The Yamas and Niyamas are the backbone of Yogic philosophy and a guide to conscious living. Even though these teachings are basically common sense, they require deep contemplation. (If you’re ever looking for intense-but-meaningful conversation starters, these would fit the bill.)
The five Yamas demand training your actions, speech, and thoughts:
1. Ahimsa (Non-harming)
This is the practice of non-violence toward all living beings, reacting passively without aggression when faced with confrontation. It's a true way to promote peaceful living.
2. Satya (Truthfulness)
Living the simplicity of truthfulness is a clean and clear path. Practicing this brings out the good in everyone. This is our natural state, but it's often forgotten in our daily life.
3. Asteya (Non-stealing)
Living free from greed is to be content with what we have. Isn't that a joyous thought?
4. Bramachariya (Remembering the higher reality)
During the acts of loving and giving, we lose energy and become mentally and physically depleted. Without mental and physical strength, we cannot gain spiritual wealth. Don’t forget to recharge and replenish yourself.
5. Aparigraha (Non-possessiveness)
Aparigraha reminds us it is possible to accept without feeling obligated, to give without expectation. It's good to practice detachment from desire, whether in material form or a desire for human attention. By doing this, we can begin to see that the attachments that once held us no longer do.
The five Niyamas focus on the relationship with the self:
1. Saucha (Purity)
Saucha is cleanliness of body, heart, mind and environment. Its practice involves keeping your diet fresh and healthy. Regular meditation will help clear the mind of discrimination and unbalanced thoughts, ultimately achieving a constant flow of even thinking and mental purity. It's not just about food, however. The space you keep should be clean and un-cluttered. Achieving this helps gain focus and clarity of mind.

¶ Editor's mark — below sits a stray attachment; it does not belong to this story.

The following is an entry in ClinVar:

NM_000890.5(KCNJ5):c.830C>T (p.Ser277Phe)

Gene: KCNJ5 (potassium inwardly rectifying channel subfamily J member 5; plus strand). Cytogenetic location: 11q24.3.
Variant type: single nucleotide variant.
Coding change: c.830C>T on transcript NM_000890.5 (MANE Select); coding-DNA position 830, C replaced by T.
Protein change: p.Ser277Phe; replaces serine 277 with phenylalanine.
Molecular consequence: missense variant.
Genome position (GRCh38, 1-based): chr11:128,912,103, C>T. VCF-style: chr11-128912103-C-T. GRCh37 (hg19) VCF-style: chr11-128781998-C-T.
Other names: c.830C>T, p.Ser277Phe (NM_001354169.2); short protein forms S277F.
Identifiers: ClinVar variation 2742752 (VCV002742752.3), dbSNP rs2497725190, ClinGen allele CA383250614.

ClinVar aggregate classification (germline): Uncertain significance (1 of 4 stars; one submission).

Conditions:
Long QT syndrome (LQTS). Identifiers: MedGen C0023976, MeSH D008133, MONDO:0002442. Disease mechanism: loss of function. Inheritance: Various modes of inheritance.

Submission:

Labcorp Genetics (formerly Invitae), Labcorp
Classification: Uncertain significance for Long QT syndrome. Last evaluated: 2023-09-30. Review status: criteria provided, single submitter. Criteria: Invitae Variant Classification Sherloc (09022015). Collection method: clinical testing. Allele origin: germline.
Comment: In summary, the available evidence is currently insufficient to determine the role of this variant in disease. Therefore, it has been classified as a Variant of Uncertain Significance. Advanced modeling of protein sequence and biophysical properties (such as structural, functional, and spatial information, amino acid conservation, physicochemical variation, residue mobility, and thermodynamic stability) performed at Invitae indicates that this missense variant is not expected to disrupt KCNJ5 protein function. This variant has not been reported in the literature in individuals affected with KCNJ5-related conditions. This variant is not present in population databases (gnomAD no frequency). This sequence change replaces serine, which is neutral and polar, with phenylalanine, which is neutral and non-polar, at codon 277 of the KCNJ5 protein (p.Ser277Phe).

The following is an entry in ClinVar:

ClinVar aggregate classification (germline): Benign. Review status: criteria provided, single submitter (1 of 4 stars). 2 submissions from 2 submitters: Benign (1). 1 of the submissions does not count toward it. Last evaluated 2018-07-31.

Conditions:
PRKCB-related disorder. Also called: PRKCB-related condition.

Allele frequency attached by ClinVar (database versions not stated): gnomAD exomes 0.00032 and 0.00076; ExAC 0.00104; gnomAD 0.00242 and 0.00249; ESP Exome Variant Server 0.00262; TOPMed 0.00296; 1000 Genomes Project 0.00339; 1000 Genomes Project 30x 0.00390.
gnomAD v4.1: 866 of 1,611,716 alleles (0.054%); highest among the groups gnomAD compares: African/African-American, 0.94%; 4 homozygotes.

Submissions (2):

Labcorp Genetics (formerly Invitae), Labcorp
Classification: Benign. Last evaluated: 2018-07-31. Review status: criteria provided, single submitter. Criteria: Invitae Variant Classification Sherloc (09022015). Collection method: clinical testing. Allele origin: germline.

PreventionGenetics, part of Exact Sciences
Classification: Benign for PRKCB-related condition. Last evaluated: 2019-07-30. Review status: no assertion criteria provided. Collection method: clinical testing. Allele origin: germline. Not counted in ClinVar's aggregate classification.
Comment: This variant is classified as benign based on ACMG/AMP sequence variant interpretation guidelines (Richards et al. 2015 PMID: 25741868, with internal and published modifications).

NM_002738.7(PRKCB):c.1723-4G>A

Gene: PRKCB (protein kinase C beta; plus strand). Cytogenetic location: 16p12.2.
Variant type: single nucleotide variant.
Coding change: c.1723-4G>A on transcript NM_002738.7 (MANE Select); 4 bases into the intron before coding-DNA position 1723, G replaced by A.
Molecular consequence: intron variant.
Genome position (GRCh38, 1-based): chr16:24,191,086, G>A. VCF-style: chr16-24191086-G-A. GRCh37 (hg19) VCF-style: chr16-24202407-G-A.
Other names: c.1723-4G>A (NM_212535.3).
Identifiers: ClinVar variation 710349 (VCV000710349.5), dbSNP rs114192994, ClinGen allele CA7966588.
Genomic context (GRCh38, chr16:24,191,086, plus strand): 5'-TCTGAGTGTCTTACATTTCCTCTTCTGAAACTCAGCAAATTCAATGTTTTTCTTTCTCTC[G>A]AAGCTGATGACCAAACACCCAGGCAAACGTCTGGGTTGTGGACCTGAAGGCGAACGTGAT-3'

2. Santosha (Contentment)
This is the idea of being content and happy as you are, without needing to search beyond yourself. When something good comes to you, let it come, if it doesn’t come then it doesn’t matter. Contentment is not about liking or disliking; it's a neutral state.
3. Tapas (Discipline)
The true meaning of Tapas is to burn. To partake in physical Tapas is to fast and burn toxins that have accumulated within the body. Mental Tapas is to burn old thought patterns, making a conscious effort to achieve union with the higher self.
Tapas is a spiritual discipline to help transform the self and purify the system. It relies not only on regular yoga practice, but the ability to take care of the body with awareness.
4. Svadhyaya (Study)
Svadhyaya is to study spiritual scriptures that enhance the purity of the mind. Creating a regular Sadhana will strengthen every aspect of the soul, but it takes discipline to achieve a daily yogic routine. However, once it becomes a regular part of life, the benefits begin to accumulate.·
5. Ishvara Pranidhana (Surrender)
To the western mind, surrendering to a higher force may be daunting. Many of us turn to prayer only when there has been a life-changing issue. The concept of Ishvara Pranidhana is to surrender oneself to regular yogic practice so that discipline is gained and prayer is constant—rather than a cry for help during a stressful time—leading to a healthier, happier, holier life.
Your yoga practice is about the true you, not how far you can bend. Be patient and listen to your body. Train your mind to be gentle and loving as if it were a small child.
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